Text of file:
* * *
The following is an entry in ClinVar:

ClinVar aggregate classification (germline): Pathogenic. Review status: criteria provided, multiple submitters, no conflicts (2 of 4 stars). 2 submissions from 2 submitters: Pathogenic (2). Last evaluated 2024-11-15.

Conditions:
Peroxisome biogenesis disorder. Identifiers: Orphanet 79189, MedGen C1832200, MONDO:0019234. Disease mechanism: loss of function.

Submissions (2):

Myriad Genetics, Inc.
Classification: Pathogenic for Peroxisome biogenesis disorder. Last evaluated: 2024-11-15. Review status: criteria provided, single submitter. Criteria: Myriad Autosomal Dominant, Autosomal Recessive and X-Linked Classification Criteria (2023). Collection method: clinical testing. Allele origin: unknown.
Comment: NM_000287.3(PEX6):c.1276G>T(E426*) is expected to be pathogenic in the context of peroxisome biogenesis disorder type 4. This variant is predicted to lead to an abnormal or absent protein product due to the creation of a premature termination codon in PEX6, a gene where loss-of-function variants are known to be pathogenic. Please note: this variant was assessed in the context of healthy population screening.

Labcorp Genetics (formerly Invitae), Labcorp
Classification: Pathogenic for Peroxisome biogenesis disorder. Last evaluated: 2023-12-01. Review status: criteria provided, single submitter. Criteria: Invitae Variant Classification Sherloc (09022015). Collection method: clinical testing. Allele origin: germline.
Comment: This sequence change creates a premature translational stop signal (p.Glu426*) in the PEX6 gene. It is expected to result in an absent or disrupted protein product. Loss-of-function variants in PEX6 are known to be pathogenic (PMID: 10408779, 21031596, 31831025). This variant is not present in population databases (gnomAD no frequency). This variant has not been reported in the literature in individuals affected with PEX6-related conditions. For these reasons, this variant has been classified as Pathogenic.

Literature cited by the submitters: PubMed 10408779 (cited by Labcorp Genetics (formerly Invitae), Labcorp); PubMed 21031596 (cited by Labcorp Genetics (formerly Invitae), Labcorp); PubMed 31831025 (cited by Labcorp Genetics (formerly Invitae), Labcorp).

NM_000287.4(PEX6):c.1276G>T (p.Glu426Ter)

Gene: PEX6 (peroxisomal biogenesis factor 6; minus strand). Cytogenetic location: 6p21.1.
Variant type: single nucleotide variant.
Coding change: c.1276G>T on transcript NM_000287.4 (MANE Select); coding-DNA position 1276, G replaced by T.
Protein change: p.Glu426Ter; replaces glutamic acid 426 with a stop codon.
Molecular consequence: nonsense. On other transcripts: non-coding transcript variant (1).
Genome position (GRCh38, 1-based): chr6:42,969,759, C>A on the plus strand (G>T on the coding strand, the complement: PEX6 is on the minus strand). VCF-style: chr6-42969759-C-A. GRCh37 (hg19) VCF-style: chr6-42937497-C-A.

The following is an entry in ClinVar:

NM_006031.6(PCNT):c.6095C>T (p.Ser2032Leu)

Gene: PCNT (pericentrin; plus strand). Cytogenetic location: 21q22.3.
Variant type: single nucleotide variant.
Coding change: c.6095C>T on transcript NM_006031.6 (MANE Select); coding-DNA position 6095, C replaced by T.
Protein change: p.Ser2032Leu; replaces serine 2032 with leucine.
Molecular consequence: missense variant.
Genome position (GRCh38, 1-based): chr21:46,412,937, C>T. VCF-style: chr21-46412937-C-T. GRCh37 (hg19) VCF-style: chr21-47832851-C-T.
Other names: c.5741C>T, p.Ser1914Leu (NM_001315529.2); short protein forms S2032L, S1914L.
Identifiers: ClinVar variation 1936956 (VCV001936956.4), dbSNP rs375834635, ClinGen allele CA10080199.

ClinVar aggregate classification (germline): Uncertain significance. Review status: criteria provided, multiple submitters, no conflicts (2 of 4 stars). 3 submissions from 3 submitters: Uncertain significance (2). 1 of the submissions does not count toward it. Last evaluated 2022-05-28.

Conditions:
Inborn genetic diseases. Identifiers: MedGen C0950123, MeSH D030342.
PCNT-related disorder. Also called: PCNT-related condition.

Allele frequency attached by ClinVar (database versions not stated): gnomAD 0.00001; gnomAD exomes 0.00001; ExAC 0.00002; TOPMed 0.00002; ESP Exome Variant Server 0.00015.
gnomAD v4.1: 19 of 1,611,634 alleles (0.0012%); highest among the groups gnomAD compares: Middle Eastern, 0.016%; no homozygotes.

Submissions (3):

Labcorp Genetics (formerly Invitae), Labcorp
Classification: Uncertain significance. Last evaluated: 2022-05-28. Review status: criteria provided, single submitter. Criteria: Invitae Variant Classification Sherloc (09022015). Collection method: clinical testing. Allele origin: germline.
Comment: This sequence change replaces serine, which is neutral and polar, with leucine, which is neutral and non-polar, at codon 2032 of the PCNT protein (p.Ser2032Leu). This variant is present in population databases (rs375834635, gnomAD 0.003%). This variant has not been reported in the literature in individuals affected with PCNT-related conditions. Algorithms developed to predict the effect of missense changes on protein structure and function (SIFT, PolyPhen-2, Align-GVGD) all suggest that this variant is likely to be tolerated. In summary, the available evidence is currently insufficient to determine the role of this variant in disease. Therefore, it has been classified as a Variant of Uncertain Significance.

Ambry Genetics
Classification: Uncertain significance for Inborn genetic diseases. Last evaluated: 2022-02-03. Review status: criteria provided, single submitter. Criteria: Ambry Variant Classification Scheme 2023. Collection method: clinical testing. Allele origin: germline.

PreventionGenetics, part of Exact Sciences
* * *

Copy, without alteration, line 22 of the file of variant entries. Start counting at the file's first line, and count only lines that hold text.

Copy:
Gene: PCNT (pericentrin; plus strand). Cytogenetic location: 21q22.3.